However, intensive logging so far remains within ANC’s newly government-approved 10 year harvest plan in the adjacent A La Peche caribou herd’s critical habitat.

Alberta government extends its deferral of the sale of new mineral rights in the range of two of its fifteen caribou herds to include forestry activities in the same area.

The most consistent and pervasive threat to the persistence of a viable caribou population in Alberta stems from resource extraction industries, which are causing an overall loss and fragmentation of habitat.

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The logging deferral will exclude logging from 35 percent of the forest management agreement area held by ANC Timber, Ltd. This area is about 100km north of Hinton, and overlaps with the ranges of the Little Smoky and the A La Peche woodland caribou herds.

Alberta government announces that, for the first time, it is de rring the sale of new mineral rights across the entire range of two of its fifteen caribou herds until Cabinet first adopts range plans describing how critical habitat will be protected to recover those two populations.

Since September 2014 the Prentice government has auctioned over 1600 km of Alberta caribou ranges for oil and gas leases.

On March 5, AWA’s News Release outlined Alberta Government plans to auction new oil and gas leases on 21,000 hectares (212 square kilometers) of endangered mountain woodland caribou habitat, in the Kakwa region of west central Alberta without rules to reduce surface disturbance below current excessive levels.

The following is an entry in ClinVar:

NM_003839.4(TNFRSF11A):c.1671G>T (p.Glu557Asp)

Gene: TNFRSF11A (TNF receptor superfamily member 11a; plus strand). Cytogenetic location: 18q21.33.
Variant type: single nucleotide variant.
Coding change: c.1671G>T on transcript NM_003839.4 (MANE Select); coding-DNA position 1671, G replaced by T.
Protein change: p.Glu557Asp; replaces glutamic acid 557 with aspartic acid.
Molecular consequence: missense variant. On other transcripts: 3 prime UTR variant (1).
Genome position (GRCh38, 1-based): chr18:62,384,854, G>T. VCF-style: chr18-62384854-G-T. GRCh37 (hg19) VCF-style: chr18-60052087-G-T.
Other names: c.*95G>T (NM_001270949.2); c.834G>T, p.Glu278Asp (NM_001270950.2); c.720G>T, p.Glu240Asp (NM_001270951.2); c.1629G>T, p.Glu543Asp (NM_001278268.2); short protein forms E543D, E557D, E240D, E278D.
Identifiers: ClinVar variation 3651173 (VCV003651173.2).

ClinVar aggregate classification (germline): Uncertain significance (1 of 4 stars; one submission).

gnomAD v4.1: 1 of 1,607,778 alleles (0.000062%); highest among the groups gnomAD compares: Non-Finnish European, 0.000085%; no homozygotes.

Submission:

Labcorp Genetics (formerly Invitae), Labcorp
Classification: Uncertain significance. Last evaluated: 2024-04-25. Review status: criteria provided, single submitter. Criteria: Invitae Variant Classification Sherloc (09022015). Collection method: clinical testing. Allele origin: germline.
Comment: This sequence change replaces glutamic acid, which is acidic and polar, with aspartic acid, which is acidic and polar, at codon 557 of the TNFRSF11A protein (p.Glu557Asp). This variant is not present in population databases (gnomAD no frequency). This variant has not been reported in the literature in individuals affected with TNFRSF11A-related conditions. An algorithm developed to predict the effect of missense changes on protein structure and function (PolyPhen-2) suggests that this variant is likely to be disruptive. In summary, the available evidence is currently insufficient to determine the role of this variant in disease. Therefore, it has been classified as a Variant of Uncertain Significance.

In May of 2014, Alberta’s ‘mountain’ caribou were assessed as Endangered – in immediate danger of extinction – by Canada’s Species at Risk Act scientist advisors (COSEWIC).

Yet the Alberta government plans to sell off a further 1,765 hectares of energy leases in these endangered caribou ranges from May 14 to June 25, in apparent disregard of the habitat crisis facing its caribou.

The conservation community, including provincial biologists, has recognized the need to protect this species since the 1940s.

Over the past 30 years several management plans and committees have been created to address the population decline; however, changes to industrial practices that would protect caribou have been limited to a few years of deferred logging.

AWA recognizes the importance of these lease sale withdrawals and urges the Alberta government to defer all new energy leasing within caribou ranges, until strong habitat-recovery range plans are in place to ensure survival of Alberta’s endangered caribou.

On April 29, in the midst of an election, the Alberta government planned another major auction of new oil and gas leases on 35,600 hectares (356 km) of endangered mountain and boreal woodland caribou habitat, without rules to reduce surface disturbance below current excessive levels.

On March 6, the Alberta government postponed the auction within the endangered Redrock Prairie Creek mountain woodland caribou range.